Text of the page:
Free Spirits Triumph Scrambler

I don’t know about you but when I was a kid if I went anywhere near my Dad’s car with a paintbrush in hand I’d be risking not being able to sit down for a week! These days however it seems kids have all the fun. This little guy’s gone to town on his Dad’s Triumph Scrambler and he didn’t even get a stern talking to. That is of course because his Dad happens to be Marcello Bree, the man behind Free Spirits Motorcycles in Italy and this Triumph Scrambler come Tracker, which he’s aptly named ‘Harlequin’, was their latest head turning entry into the Verona Motorbike Expo.

To follow suit with Marcello’s other custom builds the Harlequin Tracker can be converted back into a stock Triumph Scrambler by simply swapping all the parts back over again (I suspect that the tank might take a bit of extra work to get back to stock though), which is an impressive feat for a bike that looks so far removed from it’s original design. The majority of the parts that Marcello used also happen to be from the Free Spirits rapidly expanding range of custom parts and accessories for modern Triumphs.

The Harlequin retains the Hinckley parallel twin with a few tweaks made for performance improvements. These include the addition of SF hi-flowing filters and a TFI unit which allows the rider to set 3 predefined mapping options that can be switched to suit the riders current desired riding style. Power is now transferred via a belt drive to eliminate power loss and the need for regular servicing. The 130 tooth belt uses a Free Spirits dynamic belt tensioner to extend the belt life and reduce stress from wheel and gearbox output bearings. A custom 2 into 2, 1mm thick gauge, stainless steel exhaust snakes its way around the engine and out under the tail for improved looks and performance.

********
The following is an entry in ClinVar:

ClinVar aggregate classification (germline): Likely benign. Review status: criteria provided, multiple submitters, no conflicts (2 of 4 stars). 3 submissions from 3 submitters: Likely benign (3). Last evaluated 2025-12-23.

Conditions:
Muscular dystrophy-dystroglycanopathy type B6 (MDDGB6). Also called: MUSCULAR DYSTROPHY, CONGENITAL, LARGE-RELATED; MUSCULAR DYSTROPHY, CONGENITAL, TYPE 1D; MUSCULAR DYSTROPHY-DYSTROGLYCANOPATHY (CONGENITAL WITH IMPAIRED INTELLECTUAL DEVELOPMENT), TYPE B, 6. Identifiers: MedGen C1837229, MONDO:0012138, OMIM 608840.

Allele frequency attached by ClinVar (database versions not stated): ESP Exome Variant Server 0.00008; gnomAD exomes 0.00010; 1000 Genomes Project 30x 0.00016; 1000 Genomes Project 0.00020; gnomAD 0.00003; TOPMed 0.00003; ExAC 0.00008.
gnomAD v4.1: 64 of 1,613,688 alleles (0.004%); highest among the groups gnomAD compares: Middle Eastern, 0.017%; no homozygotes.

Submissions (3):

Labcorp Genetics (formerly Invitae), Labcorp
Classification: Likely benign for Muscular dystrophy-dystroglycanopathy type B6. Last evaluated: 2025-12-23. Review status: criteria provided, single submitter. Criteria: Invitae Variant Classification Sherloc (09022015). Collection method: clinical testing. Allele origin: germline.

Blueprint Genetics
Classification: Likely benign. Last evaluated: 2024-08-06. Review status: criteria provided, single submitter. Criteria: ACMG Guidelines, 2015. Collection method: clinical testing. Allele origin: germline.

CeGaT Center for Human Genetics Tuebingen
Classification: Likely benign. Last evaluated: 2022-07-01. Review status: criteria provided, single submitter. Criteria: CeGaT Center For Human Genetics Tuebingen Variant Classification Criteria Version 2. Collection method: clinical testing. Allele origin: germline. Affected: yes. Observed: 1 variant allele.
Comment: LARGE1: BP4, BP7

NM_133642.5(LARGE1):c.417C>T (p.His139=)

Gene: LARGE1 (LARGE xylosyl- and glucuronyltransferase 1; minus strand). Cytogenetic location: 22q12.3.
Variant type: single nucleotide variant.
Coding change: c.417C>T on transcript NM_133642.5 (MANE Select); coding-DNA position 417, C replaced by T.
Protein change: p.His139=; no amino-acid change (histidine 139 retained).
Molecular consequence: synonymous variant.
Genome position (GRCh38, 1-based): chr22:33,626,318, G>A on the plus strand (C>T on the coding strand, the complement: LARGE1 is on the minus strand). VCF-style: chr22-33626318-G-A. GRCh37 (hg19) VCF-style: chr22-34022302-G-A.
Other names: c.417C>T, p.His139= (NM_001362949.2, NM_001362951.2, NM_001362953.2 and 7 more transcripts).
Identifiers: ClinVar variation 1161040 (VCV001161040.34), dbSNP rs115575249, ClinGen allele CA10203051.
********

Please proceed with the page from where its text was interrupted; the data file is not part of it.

The Scramblers suspension system has undergone a complete overhaul. Up front there’s an extra 45mm creating a 165mm travel and inside the forks you’ll find a valve kit for improved stability on rough surfaces. Race suspension experts Bitubo, contributed a newly developed adjustable hydraulic suspension system for the front fork that takes inspiration from old style superbikes as well as a set of 400 mm Bitubo absorbers (40 mm longer than original) in the rear.

The Harlequins tail has been replaced with a custom flat track style cowl and seat finished in lairy green. All the lights on the bike have been swapped for LED units mounted using custom brackets that attach to exiting points on the frame. The exhaust was also mounted in this way to ensure that no cutting was necessary at any point during the entire build. Marcello then affixed a vast array of anodised billet parts from the Free Spirits catalogue to dress the engine and offer increased protection to vulnerable areas of the bike that are typically damaged when these bikes are laid down. While the finished result may not be to everyone’s taste I’m sure that Marcello’s son (Moritz) is proud as punch and can’t wait for the day when he can sit on the bike and actually reach the ground.